Lizard was overjoyed to learn this; to have companions like himself was what he wanted most. He could think of nothing more wonderful and was eager to begin. Then he remembered that the full moon had been yesterday, he had just missed it, but he was so impatient he could not wait for the following one. When the near full moon rose out of the sea that evening, he walked along the beach ejaculating on the pebbles until he had no more semen left. He waited anxiously and came back to the beach at the next full moon. Then just as the moon rose out of the sea the pebbles began to hatch. Lizard was ecstatic but his joy soon turned to deep disappointment; the hatchlings didn't look like him at all. The little creatures were ugly and incomplete, they had no tails, no scales or webbing, no bulging eyes; and worst of all they were a sickly pinky brown colour instead of lovely shades of green. They were disgusting! If only I had waited, Lizard lamented. He turned away in despair and plunged into the sea, vowing never to return. And that was the origin of the Pagu, the people, at least as handed down through Long Tongue and the seven or so generations before it was recorded by Schwartz and others. Lizard was the father of the Pagu and they believed they were the only people in the world until they were discovered about three hundred years ago.

According to legend there were some among the Pagu who thought that Lizard could be persuaded to return and make them whole. They claimed that Lizard was a god, The God. The Pagu had no god and many people liked the idea of having a god. It made them feel important. They also claimed that if he returned he could give them Completion, he would ejaculate on them, bless them with his semen, and they would grow tails, webbing would form between longer fingers and toes. They would be able to catch fish with ease, as many as they wanted, and they could swim to paradisiacal islands where the trees were laden with all kinds of succulent fruit and pigs were waiting to be roasted and eaten. And they would be covered with beautiful, iridescent green scales that would make them invulnerable to injuries of all kinds. The people listened to this message in fascination; the idea of attaining Completion appealed to them. They hailed those who brought them the message as priests and prophets, and asked what they should do.

To encourage Lizard to return the priests had the people build temples with idols constructed out of stone where they could worship him. These idols depicted Lizard standing on two feet with a long tapered tail, a huge phallus like the Roman god Priapus, large webbed hands and feet and a reptilian face with bulging eyes. From the broken pieces unearthed it is estimated that some of them stood over sixteen feet high, taller than any other masonry structures in Ancient Nullenesia. It seems clear from the creation myth and the idols that Lizard was associated with virility. This is further supported by the discovery of small green-dyed phallic rods rising from twin gonadal spheres, which may have been part of household shrines. The triple arch symbol, arch symbol, found in petroglyphs may represent Lizardism just as the cross represents Christianity and the crescent, Islam.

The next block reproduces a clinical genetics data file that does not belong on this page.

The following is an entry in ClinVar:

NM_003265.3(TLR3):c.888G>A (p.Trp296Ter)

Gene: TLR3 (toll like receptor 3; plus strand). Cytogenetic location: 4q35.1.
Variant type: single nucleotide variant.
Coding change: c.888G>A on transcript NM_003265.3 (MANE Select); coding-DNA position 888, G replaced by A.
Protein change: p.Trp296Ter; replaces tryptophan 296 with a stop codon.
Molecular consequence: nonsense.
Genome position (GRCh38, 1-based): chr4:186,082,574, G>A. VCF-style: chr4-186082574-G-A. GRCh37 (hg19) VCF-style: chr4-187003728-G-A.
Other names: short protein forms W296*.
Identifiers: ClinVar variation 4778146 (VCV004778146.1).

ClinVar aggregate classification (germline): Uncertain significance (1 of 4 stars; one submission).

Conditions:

The priests who claimed to be able to talk directly to Lizard told the people to make offerings to him. They ordered the people to bring in kava; breadfruit, bananas, cooked taro and roast pig along with fine cloth made from the fibre of pandanus leaves and cowry shells. Some accounts said he also wanted girls and young boys. The histories mention that the priests got very fat which was taken as a sign they were favoured by Lizard. Pilgrimages were organized to the Sacred Pebble Beach where the Pagu were created by Lizard. A trail was built across the narrow, hilly isthmus between there and the main settlements concentrated on the South Coast of Big Island. Every adult Pagu was expected to make the barefoot pilgrimage every year and pay the priests three days labour or twenty cowry shells for the privilege. Children could use the trail free.

We have no further information regarding Lizardism, its practices, ceremonies, or its theology. The latter is particularly perplexing. Perhaps Long Tongue simply left out these details as of no interest to her story telling. There is some mention, probably through other survivors of the cataclysm, of rites involving semen but these are vague and contradictory.

What is most troubling theologically is that Lizard is or was a very imperfect god. He bumbles, he makes mistakes due to impatience. He seems to be modeled on some incompetent, selfish, uncaring person who is unaware of his supernatural powers. Albatross has to instruct him, and his powers can only be exercised in conjunction with the moon. Gods, at least of the monotheistic variety, and there's no evidence of gods other than Lizard, tend to be all-powerful, all seeing, all knowing. The Christian God, which is the one people in the West are most familiar with, is a vain, jealous, egotistical, pedantic, wrathful tyrant who can also be loving and merciful. God, Allah and Jehovah don't make mistakes: They are never wrong. They were probably modeled on some of the better absolute kings of Ancient times. It is possible that the Pagu weren't monotheistic, they may have had other gods, perhaps a whole pantheon of gods like the Greeks and Romans, but Lizard the creator, is the only one who survived in the Pagunan memory.